Q: We would like to build a summer residence on some land we have that is about 5 miles from the nearest community. Many areas around there have swelling soils, but we don't know whether our soil is a swelling type because nobody has built nearby. Are there easy ways to check it?

If we find that the soil swells, how can we choose a safe way to build on it?

A.: To tell whether the soil swells, there are a few signs to look for:

  • open cracks in the surface soil when it's dry
  • soft, popcorn-like appearance of the dry surface soil
  • lack of vegetation because of heavy clay
  • unusual stickiness of the surface soil when it's wet

Any one of these would be good reason to suspect that you have a swelling soil. Nevertheless, it would be best to consult a geologist or professional soils engineer to determine whether the soil would present hazards to your foundation. There are several successful methods of building safely on swelling soils, including:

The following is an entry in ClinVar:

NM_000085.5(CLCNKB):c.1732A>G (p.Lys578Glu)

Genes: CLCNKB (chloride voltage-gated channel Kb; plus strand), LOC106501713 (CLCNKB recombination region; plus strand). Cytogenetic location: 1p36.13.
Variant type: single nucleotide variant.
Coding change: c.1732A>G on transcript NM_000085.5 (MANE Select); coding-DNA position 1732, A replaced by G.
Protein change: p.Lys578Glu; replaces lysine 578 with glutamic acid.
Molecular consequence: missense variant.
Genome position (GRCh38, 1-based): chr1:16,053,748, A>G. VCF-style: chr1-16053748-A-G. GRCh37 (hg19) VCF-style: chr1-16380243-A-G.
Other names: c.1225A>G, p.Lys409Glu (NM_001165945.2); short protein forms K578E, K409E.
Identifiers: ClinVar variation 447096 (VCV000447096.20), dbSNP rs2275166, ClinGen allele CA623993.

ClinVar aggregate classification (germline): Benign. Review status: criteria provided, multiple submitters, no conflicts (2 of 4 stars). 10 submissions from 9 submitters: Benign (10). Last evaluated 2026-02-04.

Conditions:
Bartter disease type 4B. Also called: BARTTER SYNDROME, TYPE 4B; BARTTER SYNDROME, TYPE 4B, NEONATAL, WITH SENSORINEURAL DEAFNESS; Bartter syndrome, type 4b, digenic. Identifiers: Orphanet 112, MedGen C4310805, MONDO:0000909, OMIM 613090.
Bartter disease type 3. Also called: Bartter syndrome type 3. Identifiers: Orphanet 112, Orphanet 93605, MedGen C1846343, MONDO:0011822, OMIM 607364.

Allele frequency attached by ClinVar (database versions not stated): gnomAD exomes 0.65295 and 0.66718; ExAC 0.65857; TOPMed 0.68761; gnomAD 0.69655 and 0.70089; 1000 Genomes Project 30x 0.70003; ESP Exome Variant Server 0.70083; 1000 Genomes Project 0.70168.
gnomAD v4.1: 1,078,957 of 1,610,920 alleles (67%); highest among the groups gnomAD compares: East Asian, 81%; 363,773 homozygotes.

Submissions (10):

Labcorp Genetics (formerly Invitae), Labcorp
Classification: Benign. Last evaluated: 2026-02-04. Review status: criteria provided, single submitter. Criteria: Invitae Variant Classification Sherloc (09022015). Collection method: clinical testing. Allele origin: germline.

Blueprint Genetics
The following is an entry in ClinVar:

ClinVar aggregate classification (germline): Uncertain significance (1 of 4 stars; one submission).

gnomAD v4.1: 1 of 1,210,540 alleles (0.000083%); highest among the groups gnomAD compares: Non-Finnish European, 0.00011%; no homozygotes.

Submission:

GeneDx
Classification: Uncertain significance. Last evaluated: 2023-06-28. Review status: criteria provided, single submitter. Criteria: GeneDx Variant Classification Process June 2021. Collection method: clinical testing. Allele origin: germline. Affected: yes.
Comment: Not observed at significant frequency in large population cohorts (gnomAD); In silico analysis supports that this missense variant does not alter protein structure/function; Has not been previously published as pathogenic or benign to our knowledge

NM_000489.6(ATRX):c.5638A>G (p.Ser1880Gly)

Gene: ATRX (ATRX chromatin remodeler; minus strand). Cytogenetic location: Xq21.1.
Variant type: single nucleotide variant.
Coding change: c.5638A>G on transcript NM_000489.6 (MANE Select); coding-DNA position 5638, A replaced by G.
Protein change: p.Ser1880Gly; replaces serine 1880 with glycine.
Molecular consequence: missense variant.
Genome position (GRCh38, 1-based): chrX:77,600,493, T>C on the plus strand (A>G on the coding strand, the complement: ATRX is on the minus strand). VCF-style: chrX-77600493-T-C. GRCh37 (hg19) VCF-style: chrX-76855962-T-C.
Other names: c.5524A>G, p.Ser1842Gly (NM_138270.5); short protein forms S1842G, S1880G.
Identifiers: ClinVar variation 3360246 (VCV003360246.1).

• building on a post-tensioned slab on grade
  • building on concrete grade beams supported on concrete caissons located at about 10-foot intervals, and with an isolated, floating floor slab

If the swelling action is low or moderate, a pad and grade beam foundation, continuous spread footings, or extended bearing walls can be used. You should get a professional engineer's advice about what solution would be safe.